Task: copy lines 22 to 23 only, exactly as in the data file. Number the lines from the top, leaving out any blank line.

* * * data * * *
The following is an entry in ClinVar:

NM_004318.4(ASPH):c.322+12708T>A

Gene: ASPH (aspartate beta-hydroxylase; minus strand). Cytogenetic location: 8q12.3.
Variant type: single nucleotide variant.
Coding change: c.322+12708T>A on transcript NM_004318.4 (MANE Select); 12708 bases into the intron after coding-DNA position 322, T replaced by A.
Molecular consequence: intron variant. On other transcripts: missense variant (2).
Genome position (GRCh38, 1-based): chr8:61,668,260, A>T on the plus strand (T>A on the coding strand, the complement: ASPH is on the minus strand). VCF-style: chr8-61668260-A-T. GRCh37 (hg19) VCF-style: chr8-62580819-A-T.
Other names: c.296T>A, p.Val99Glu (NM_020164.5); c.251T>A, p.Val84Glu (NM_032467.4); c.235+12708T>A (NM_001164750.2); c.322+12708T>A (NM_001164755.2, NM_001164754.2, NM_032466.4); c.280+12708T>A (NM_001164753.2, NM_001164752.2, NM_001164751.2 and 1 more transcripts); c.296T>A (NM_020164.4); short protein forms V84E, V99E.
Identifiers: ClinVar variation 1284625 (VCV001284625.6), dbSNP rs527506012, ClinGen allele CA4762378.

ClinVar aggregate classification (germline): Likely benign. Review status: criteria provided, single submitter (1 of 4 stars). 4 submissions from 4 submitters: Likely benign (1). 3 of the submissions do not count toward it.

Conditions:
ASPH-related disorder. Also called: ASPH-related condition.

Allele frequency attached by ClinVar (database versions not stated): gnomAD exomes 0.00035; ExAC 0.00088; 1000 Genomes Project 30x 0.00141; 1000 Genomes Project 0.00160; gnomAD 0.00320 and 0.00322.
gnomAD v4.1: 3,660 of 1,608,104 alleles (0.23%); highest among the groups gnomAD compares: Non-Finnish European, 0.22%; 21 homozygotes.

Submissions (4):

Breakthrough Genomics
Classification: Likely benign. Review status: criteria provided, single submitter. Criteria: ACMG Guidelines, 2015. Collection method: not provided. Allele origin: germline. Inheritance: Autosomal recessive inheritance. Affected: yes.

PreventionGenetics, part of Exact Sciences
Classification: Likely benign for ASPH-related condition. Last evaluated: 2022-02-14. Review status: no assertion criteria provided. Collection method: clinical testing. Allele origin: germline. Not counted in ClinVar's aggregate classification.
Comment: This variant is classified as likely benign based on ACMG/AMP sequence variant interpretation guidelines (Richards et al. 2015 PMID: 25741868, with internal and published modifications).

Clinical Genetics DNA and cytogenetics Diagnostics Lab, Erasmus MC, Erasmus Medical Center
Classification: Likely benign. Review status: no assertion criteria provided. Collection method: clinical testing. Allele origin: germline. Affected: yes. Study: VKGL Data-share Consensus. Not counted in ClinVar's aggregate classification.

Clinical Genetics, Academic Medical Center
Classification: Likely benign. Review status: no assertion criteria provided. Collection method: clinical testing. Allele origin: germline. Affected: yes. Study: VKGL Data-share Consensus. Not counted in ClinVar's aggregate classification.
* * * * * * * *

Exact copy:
Classification: Likely benign. Review status: no assertion criteria provided. Collection method: clinical testing. Allele origin: germline. Affected: yes. Study: VKGL Data-share Consensus. Not counted in ClinVar's aggregate classification.

Clinical Genetics, Academic Medical Center